> > > > What do you think? Do you find yourself in any of those groups?
                    > > > >
                    > > > > William Martinez Pomares.
                    > > > >
                    > > > >
                    > > >
                    > >
                    > >
                    >


                  • William Martinez Pomares
                    Thanks Erling, for your message. You know, I ve read the post several times, and I still don t find it so humorous, but for the names of the categories. I
                    Message 9 of 9 , Oct 28, 2009
                    • 0 Attachment
                      Thanks Erling, for your message.
                      You know, I've read the post several times, and I still don't find it so humorous, but for the names of the categories. I don't find them humiliating either (at least, that was not the intention). I'm still surprised for the reaction. And maybe that is why many people overlooked the post as not interesting, failing to start a good discussion.

                      Anyway, as you say, it may help someone to investigate even further of whether what it is believing is the complete thing or not. And that is a plus.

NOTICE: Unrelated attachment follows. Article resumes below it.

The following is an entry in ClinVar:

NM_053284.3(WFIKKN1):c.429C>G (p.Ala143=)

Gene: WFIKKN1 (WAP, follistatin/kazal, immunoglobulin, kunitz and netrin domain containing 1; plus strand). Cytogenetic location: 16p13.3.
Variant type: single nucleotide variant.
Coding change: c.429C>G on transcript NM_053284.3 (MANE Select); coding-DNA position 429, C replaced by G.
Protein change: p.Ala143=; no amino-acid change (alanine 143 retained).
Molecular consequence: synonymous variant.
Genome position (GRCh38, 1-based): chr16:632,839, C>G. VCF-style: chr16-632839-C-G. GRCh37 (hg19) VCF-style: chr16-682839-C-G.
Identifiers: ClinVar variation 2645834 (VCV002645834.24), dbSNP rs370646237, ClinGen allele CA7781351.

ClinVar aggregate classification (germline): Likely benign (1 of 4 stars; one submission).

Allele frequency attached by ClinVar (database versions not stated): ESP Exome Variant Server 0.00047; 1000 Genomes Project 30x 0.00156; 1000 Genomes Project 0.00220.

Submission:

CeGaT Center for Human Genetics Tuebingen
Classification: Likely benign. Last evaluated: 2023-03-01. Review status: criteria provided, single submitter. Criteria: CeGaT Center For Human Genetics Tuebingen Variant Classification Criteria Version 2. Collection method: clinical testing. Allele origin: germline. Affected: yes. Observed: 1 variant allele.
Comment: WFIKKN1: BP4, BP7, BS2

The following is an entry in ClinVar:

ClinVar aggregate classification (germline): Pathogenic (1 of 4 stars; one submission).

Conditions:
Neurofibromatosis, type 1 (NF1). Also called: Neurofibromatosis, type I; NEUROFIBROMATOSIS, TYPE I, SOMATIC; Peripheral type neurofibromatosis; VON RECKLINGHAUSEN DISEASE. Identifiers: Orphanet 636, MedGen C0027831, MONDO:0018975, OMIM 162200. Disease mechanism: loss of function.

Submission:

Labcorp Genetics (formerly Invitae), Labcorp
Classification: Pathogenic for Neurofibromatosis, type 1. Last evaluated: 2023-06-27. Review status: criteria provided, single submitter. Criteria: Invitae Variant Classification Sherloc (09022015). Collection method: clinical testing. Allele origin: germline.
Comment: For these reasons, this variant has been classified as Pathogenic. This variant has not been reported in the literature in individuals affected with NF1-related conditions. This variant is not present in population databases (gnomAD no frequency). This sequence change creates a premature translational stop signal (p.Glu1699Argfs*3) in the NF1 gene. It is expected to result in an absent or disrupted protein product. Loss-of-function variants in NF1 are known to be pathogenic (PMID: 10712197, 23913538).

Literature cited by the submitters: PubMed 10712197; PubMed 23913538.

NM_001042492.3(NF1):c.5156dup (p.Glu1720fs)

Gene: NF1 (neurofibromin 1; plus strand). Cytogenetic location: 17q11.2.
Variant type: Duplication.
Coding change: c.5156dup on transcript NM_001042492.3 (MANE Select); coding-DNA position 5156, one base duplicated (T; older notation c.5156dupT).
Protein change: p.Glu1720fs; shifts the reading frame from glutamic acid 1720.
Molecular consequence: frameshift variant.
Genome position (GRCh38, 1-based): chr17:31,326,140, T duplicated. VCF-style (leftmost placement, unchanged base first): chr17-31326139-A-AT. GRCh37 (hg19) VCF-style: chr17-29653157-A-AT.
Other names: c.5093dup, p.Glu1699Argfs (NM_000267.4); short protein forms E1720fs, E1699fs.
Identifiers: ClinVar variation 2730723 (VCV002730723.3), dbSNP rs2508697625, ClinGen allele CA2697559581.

Cheers!

                      William Martinez Pomares

                      --- In rest-discuss@yahoogroups.com, Erling Wegger Linde <erlingwl@...> wrote:
                      >
                      > Hi,
                      >
                      > First of all, I also interpreted this as humorous. (Personally, I'm probably
                      > something like a "loose coupling addict". )
                      >
                      > However, using humor to achieve a (serious) goal is a good thing.
                      >
                      > I imagine one could have all sorts of "so you think you know
                      > REST"-checklists / personal assessment tools (you can probably take this too
                      > far..). Having some way of giving developers feedback on which "fan types"
                      > they might be, could be a good thing. Let's say you end up as a
                      > "URI-juggler", you might realize that you should read up on HATEOAS etc. And
                      > by using humor, it might encourage more people to do so etc. etc.
                      >
                      > Cheers,
                      > Erling
                      >